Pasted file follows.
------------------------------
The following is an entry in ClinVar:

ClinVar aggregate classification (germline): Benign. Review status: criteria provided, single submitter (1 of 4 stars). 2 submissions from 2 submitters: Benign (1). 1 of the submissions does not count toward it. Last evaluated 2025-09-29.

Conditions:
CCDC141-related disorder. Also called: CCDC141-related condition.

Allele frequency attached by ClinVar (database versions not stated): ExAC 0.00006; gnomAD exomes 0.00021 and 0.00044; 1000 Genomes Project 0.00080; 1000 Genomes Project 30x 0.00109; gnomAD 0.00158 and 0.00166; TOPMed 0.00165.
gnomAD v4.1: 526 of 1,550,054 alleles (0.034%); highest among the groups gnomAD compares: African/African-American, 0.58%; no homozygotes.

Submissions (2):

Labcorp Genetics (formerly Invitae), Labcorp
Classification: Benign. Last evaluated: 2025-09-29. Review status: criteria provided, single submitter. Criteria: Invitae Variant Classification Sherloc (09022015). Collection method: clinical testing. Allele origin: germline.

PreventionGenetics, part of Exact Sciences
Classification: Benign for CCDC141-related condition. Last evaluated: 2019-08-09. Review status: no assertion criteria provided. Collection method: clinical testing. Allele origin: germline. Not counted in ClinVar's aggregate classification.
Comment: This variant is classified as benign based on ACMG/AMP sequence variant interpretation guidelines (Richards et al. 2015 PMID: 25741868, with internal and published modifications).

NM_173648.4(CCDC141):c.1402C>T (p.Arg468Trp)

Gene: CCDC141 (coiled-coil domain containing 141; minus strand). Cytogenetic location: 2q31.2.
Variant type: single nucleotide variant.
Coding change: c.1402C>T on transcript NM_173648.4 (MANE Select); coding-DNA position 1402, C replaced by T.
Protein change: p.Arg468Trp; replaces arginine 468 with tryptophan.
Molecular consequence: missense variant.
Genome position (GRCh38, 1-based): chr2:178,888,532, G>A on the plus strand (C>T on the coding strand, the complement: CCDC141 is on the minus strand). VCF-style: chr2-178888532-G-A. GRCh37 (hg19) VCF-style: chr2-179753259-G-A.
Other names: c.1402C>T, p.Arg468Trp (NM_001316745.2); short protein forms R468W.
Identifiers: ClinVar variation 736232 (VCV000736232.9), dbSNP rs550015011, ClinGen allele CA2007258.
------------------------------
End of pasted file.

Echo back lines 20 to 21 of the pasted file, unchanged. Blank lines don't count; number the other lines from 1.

Other names: c.1402C>T, p.Arg468Trp (NM_001316745.2); short protein forms R468W.
Identifiers: ClinVar variation 736232 (VCV000736232.9), dbSNP rs550015011, ClinGen allele CA2007258.